What is medicinal chemistry? – Demystifying a rapidly evolving discipline!

Selina Y. L. Holbrook and Sylvie Garneau-Tsodikova*
University of Kentucky, 789 South Limestone Street, Lexington, KY, 40536-0596 USA. E-mail: sylviegtsodikova@uky.edu

Received 12th July 2017 , Accepted 12th July 2017

First published on 16th August 2017

Medicinal chemistry is a scientific discipline that has progressed rapidly over the last few decades. Facilitated by the technological advancement, the early understanding of medicinal chemistry as “synthesizing bioactive molecules” has become the connecting bridge of a variety of related scientific disciplines. This opinion article will guide you through a brief evolution of this discipline and discuss what medicinal chemistry has evolved to be in this era.

“What is medicinal chemistry?” This question still puzzles even the most experienced researchers working in this scientific discipline and generates a lot of discussions amongst those entering as well as those mature in the profession. The American Chemical Society (ACS)1 and the European Federation of Medicinal Chemistry (EFMC)2 have both provided different definitions/descriptions of what they believe to be medicinal chemistry. This opinion article summarizes answers to this broad and controversial question obtained from over 60 people from “all walks of life”, including people from academia and industry, ranging from graduate students to established researchers and professors.

Based on the definitions currently available and the answers that we gathered, a simplified definition would be “the design and synthesis of biologically active molecules to address unmet medical needs”. However, this oversimplification ignores the larger historical context of medicinal chemistry and its ongoing evolution. To truly understand this discipline, we need to examine its past, present, and future to determine how it has come to encompass many different scientific domains, and how it is still shaping the world today.


Even though the specific term “medicinal chemistry” was coined after World War II, the early concept of using chemicals to treat ailments can be traced back to antiquity. Ancient people noticed that certain herbs (which we now know to contain natural products with medicinal properties) had therapeutic effects without any explanations of how they magically heal the body. The Sumerians' use of opium dates back to around 2100 BCE.3 The ancient Chinese herb ma huang (ephedra) has been used to treat fevers since 3000 BCE.4

During the Renaissance period, Paracelsus urged the early alchemists to discover the chemical essence to develop chemical medicines, especially the inorganic components such as mercury and antimony, forming a primitive idea of “active ingredients”. The French courts used to forbid the utilization of chemistry in medicine until Louis XIV was cured of chronic digestive problems with an antimony purge.5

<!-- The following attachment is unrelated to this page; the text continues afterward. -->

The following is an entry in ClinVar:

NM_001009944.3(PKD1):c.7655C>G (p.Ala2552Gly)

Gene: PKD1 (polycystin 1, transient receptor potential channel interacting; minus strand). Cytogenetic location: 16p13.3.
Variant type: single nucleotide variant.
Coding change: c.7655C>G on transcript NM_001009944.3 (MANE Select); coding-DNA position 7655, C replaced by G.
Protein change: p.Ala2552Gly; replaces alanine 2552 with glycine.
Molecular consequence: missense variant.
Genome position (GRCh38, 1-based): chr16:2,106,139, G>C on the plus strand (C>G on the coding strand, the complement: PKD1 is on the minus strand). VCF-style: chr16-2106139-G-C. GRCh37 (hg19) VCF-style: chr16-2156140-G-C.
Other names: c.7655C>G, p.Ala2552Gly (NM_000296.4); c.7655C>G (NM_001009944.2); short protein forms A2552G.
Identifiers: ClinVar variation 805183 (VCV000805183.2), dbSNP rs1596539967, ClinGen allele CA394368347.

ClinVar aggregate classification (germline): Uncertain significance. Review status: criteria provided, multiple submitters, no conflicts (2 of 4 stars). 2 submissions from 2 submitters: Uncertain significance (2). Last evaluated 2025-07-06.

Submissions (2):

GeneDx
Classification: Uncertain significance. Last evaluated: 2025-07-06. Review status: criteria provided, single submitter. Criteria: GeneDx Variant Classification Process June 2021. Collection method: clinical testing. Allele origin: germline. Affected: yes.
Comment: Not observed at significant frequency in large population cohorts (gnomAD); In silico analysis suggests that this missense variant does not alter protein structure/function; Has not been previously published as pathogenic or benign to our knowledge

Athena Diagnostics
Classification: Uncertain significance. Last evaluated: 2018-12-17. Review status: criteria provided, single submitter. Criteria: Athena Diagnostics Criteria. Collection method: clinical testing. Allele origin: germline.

World War II is a turning point when the definition of medicinal chemistry developed. After World War II, our advancement in the understanding of pharmacology at the molecular level made it possible to express the biological activity of a compound as quantifiable molecular properties. For example, an IC50 represents a substance's ability to inhibit its target. At the genesis of rational drug design, scientists gradually began to manipulate various parts of the molecules and observe the resulting changes in their biological activities. This allowed scientists to determine the crucial structural features of a molecule that contribute to its biological activity. This assay later developed into popular and informative studies called structure–activity relationship studies, which are still a mainstream technique used in the drug discovery and development processes today and often equated by many to medicinal chemistry itself.


Medicinal chemists today are not only making new bioactive molecules, but also improving existing pharmaceuticals. They optimize the structure and, hence, properties of molecules to improve their interactions with target(s) as well as their metabolism, toxicities, and drug delivery dynamics to create medicines that are selective and have limited side effects (George). Our ever-growing understanding of the various biological pathways makes it possible for us to elucidate a compound's biological target. The advancement of analytical techniques helps us understand how medicines are absorbed, distributed, and eliminated from the human body. The emergence of high-throughput screens combines automated robotic advancement and microliter-scale reactions to achieve the screening of hundreds of thousands of compounds with extremely small amount of sample. This significantly improves the scientific and economic efficiency of the drug screening process and broadens our library of potential drug candidates. In fact, bedaquiline (trade name Sirturo), a recently approved medicine against multidrug-resistant tuberculosis, was first identified in a high-throughput screen.6